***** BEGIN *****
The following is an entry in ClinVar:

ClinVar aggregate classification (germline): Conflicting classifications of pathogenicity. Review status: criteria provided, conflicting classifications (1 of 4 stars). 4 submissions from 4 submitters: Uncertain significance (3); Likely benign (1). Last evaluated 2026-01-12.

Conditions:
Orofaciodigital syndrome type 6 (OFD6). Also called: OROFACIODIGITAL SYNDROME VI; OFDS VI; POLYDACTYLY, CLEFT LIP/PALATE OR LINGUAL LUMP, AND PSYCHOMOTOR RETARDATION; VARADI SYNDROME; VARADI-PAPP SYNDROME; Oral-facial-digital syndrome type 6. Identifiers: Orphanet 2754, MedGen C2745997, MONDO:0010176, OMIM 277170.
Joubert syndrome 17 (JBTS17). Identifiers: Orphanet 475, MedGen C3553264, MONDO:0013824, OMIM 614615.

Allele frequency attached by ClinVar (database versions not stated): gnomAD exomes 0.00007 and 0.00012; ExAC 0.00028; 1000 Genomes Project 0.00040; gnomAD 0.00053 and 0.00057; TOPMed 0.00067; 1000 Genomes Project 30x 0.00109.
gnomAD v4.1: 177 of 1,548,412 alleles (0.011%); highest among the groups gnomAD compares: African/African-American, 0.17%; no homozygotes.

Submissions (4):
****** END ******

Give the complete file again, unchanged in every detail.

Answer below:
The following is an entry in ClinVar:

ClinVar aggregate classification (germline): Conflicting classifications of pathogenicity. Review status: criteria provided, conflicting classifications (1 of 4 stars). 4 submissions from 4 submitters: Uncertain significance (3); Likely benign (1). Last evaluated 2026-01-12.

Conditions:
Orofaciodigital syndrome type 6 (OFD6). Also called: OROFACIODIGITAL SYNDROME VI; OFDS VI; POLYDACTYLY, CLEFT LIP/PALATE OR LINGUAL LUMP, AND PSYCHOMOTOR RETARDATION; VARADI SYNDROME; VARADI-PAPP SYNDROME; Oral-facial-digital syndrome type 6. Identifiers: Orphanet 2754, MedGen C2745997, MONDO:0010176, OMIM 277170.
Joubert syndrome 17 (JBTS17). Identifiers: Orphanet 475, MedGen C3553264, MONDO:0013824, OMIM 614615.

Allele frequency attached by ClinVar (database versions not stated): gnomAD exomes 0.00007 and 0.00012; ExAC 0.00028; 1000 Genomes Project 0.00040; gnomAD 0.00053 and 0.00057; TOPMed 0.00067; 1000 Genomes Project 30x 0.00109.
gnomAD v4.1: 177 of 1,548,412 alleles (0.011%); highest among the groups gnomAD compares: African/African-American, 0.17%; no homozygotes.

Submissions (4):